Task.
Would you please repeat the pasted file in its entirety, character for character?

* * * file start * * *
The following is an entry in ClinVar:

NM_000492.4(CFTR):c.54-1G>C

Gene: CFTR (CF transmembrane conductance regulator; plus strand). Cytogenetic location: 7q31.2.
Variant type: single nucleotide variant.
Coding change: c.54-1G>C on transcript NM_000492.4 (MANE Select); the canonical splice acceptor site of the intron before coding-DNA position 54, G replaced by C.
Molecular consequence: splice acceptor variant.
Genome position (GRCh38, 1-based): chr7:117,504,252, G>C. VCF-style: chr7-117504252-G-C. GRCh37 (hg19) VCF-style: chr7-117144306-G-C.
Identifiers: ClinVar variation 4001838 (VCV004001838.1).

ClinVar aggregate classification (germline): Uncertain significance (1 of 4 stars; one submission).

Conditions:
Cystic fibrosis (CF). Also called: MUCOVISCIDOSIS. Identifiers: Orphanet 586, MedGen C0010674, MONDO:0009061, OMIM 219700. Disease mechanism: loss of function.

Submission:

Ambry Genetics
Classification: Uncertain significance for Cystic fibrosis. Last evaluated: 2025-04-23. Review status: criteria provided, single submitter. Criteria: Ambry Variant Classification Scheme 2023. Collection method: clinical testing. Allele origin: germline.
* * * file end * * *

The following is an entry in ClinVar:

NM_000492.4(CFTR):c.54-1G>C

Gene: CFTR (CF transmembrane conductance regulator; plus strand). Cytogenetic location: 7q31.2.
Variant type: single nucleotide variant.
Coding change: c.54-1G>C on transcript NM_000492.4 (MANE Select); the canonical splice acceptor site of the intron before coding-DNA position 54, G replaced by C.
Molecular consequence: splice acceptor variant.
Genome position (GRCh38, 1-based): chr7:117,504,252, G>C. VCF-style: chr7-117504252-G-C. GRCh37 (hg19) VCF-style: chr7-117144306-G-C.
Identifiers: ClinVar variation 4001838 (VCV004001838.1).

ClinVar aggregate classification (germline): Uncertain significance (1 of 4 stars; one submission).

Conditions:
Cystic fibrosis (CF). Also called: MUCOVISCIDOSIS. Identifiers: Orphanet 586, MedGen C0010674, MONDO:0009061, OMIM 219700. Disease mechanism: loss of function.

Submission:

Ambry Genetics
Classification: Uncertain significance for Cystic fibrosis. Last evaluated: 2025-04-23. Review status: criteria provided, single submitter. Criteria: Ambry Variant Classification Scheme 2023. Collection method: clinical testing. Allele origin: germline.